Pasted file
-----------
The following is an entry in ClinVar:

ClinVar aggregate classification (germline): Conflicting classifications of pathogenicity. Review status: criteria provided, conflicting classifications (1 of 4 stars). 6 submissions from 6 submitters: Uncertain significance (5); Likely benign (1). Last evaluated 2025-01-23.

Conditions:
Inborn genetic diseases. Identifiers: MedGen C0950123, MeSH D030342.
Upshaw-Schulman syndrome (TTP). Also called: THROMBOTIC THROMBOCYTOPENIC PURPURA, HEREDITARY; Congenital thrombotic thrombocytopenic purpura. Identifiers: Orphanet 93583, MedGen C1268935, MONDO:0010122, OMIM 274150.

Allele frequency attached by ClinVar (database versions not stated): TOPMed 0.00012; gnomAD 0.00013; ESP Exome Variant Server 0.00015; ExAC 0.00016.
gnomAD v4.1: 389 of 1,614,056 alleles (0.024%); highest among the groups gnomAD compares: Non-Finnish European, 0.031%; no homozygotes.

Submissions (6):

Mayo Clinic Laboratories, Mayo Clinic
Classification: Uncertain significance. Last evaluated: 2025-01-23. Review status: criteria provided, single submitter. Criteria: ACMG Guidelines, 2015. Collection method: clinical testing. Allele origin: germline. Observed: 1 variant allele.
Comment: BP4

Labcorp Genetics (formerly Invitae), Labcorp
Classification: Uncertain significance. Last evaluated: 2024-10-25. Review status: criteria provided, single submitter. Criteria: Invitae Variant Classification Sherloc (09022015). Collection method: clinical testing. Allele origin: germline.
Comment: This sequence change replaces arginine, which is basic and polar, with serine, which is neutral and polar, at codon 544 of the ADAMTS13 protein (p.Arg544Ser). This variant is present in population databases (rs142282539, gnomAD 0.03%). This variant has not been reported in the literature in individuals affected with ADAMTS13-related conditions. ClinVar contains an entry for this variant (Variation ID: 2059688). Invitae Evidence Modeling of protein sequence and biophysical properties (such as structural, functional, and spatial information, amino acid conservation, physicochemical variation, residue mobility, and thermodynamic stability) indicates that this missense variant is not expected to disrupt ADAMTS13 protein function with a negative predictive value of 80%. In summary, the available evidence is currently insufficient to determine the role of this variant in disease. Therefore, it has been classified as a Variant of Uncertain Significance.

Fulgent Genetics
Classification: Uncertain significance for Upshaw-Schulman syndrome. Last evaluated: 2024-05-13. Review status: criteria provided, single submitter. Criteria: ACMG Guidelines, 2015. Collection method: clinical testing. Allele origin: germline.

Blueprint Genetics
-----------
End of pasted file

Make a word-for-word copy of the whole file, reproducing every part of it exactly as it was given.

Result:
The following is an entry in ClinVar:

ClinVar aggregate classification (germline): Conflicting classifications of pathogenicity. Review status: criteria provided, conflicting classifications (1 of 4 stars). 6 submissions from 6 submitters: Uncertain significance (5); Likely benign (1). Last evaluated 2025-01-23.

Conditions:
Inborn genetic diseases. Identifiers: MedGen C0950123, MeSH D030342.
Upshaw-Schulman syndrome (TTP). Also called: THROMBOTIC THROMBOCYTOPENIC PURPURA, HEREDITARY; Congenital thrombotic thrombocytopenic purpura. Identifiers: Orphanet 93583, MedGen C1268935, MONDO:0010122, OMIM 274150.

Allele frequency attached by ClinVar (database versions not stated): TOPMed 0.00012; gnomAD 0.00013; ESP Exome Variant Server 0.00015; ExAC 0.00016.
gnomAD v4.1: 389 of 1,614,056 alleles (0.024%); highest among the groups gnomAD compares: Non-Finnish European, 0.031%; no homozygotes.

Submissions (6):

Mayo Clinic Laboratories, Mayo Clinic
Classification: Uncertain significance. Last evaluated: 2025-01-23. Review status: criteria provided, single submitter. Criteria: ACMG Guidelines, 2015. Collection method: clinical testing. Allele origin: germline. Observed: 1 variant allele.
Comment: BP4

Labcorp Genetics (formerly Invitae), Labcorp
Classification: Uncertain significance. Last evaluated: 2024-10-25. Review status: criteria provided, single submitter. Criteria: Invitae Variant Classification Sherloc (09022015). Collection method: clinical testing. Allele origin: germline.
Comment: This sequence change replaces arginine, which is basic and polar, with serine, which is neutral and polar, at codon 544 of the ADAMTS13 protein (p.Arg544Ser). This variant is present in population databases (rs142282539, gnomAD 0.03%). This variant has not been reported in the literature in individuals affected with ADAMTS13-related conditions. ClinVar contains an entry for this variant (Variation ID: 2059688). Invitae Evidence Modeling of protein sequence and biophysical properties (such as structural, functional, and spatial information, amino acid conservation, physicochemical variation, residue mobility, and thermodynamic stability) indicates that this missense variant is not expected to disrupt ADAMTS13 protein function with a negative predictive value of 80%. In summary, the available evidence is currently insufficient to determine the role of this variant in disease. Therefore, it has been classified as a Variant of Uncertain Significance.

Fulgent Genetics
Classification: Uncertain significance for Upshaw-Schulman syndrome. Last evaluated: 2024-05-13. Review status: criteria provided, single submitter. Criteria: ACMG Guidelines, 2015. Collection method: clinical testing. Allele origin: germline.

Blueprint Genetics